Groceries aren’t cheap, but there are ways beyond just looking for sales to make budget meals. NPR’s Life Kit has practical tips on saving money before and after you cook.
SCOTT DETROW, HOST:
Take a moment and think about the last thing you cooked. How much do you think the carrot in that recipe cost? And what about those three cups of vegetable broth? Beth Moncel could actually answer that question. She’s the founder of budgetbytes.com, a recipe website for folks with small budgets. When she studied nutritional science in college, she learned a costing method that restaurants and cafeterias use, and you can use it at home, too.
BETH MONCEL: I suggest everyone try costing at least once because it’s so eye-opening. It really does make you rethink the way you look at all of the ingredients that you’re buying.
DETROW: Marielle Segarra, the host of NPR’s Life Kit, talked to Moncel recently, and she is going to share some more about that technique, along with other tips for how to spend less on groceries.
MARIELLE SEGARRA, BYLINE: This technique, costing, means calculating the per-service cost of a recipe. So let’s say you are making lentil bolognese. That’s a recipe on Moncel’s website. One ingredient is a carrot. You’d figure out the price of that carrot, add it to the cost of all the other ingredients in the recipe and then…
MONCEL: Divide it by the number of servings so you know how much each of your meals is costing.
SEGARRA: The lentil bolognese costs $1.40 per serving. Moncel says when you do this, you start to notice patterns, like some of the components are way cheaper than others. One carrot is $0.15. One cup of red lentils – $0.67. Half a cup of walnuts – $1.07. Moncel says once you know these things, you can tweak the ratios in your recipes to make them cheaper – like if she’s making chili with ground beef.
MONCEL: So something that I like to do is reduce that ground beef by half, so I’m still getting that beefy flavor and that satisfying mouthfeel of, you know, actually eating beef. But then I bulk up the recipe with extra beans, maybe some lentils or maybe even some extra vegetables if I have them.
SEGARRA: Some other foods that tend to be cheap and substantive.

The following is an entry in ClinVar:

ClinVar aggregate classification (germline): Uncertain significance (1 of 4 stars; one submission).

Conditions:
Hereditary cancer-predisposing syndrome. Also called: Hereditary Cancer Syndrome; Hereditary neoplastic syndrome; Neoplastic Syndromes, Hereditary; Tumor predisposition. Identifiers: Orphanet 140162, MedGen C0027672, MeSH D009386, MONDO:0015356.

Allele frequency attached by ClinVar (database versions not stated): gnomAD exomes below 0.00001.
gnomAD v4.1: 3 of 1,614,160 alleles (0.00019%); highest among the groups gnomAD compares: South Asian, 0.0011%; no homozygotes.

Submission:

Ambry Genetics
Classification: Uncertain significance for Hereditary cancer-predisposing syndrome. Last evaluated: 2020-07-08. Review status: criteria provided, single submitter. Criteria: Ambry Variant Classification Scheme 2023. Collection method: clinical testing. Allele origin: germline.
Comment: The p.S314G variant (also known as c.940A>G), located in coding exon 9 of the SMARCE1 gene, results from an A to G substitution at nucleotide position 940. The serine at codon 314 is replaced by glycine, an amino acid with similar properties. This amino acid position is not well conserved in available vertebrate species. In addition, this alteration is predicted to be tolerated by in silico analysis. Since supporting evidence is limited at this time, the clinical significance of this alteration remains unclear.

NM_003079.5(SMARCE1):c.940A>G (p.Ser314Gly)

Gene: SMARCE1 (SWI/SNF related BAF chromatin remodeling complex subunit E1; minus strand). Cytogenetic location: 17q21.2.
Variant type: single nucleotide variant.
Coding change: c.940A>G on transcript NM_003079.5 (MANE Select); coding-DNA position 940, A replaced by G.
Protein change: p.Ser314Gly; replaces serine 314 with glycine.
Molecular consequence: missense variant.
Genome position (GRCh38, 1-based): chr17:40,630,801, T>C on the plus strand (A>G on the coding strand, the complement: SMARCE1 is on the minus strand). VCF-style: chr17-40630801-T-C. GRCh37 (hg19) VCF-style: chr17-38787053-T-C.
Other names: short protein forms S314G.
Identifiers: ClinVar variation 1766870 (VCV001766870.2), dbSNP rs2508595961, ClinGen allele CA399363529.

MONCEL: My favorite is cabbage. Cabbage is so versatile because it can go with so many different flavors, and there’s a lot of different ways you can prepare it. And it’s so filling. Don’t forget about potatoes, onions, carrots. Even broccoli sometimes can be pretty inexpensive.
SEGARRA: On the flip side, ingredients that tend to be more expensive are meat, cheese, other dairy products and nuts. Another way to lower your monthly grocery bill is to make sure you’re not wasting food. Moncel relies heavily on her freezer.
MONCEL: I often freeze leftover cheese. Leftover bread products freeze really well.
SEGARRA: If you can’t freeze a leftover ingredient, try incorporating it into your menu for the next few days. Now, if you’re one of those people who puts stuff in the freezer and then forgets that it’s in there…
MONCEL: One way to stay on top of that is you can actually keep a list magnetized to the front of your freezer. And every time you put, like, a leftover ingredient in the freezer, you know, just write it down. Write the date on it. And then if you use it, cross it off your list.
SEGARRA: In terms of the actual grocery shopping, Moncel looks at circulars online before she heads to the store. She does that while she’s making a meal plan so she can work in ingredients that are on sale. She says keep in mind, it’s not always cheaper to buy in bulk. Also, think about whether you’ll use that huge bag of flour before it goes bad. Lastly, if you’re having a hard time paying for groceries, she suggests that you look up food banks in your area.
MONCEL: I think it’s a really great resource that is often overlooked, or people think food banks are for people who only have no food. But really, it’s like a bridge to help people through these tough times.
SEGARRA: Maybe you just need a couple of things to get you to your next paycheck. For NPR News, I’m Marielle Segarra.
NPR transcripts are created on a rush deadline by an NPR contractor. This text may not be in its final form and may be updated or revised in the future. Accuracy and availability may vary. The authoritative record of NPR’s programming is the audio record.
Credit: Source link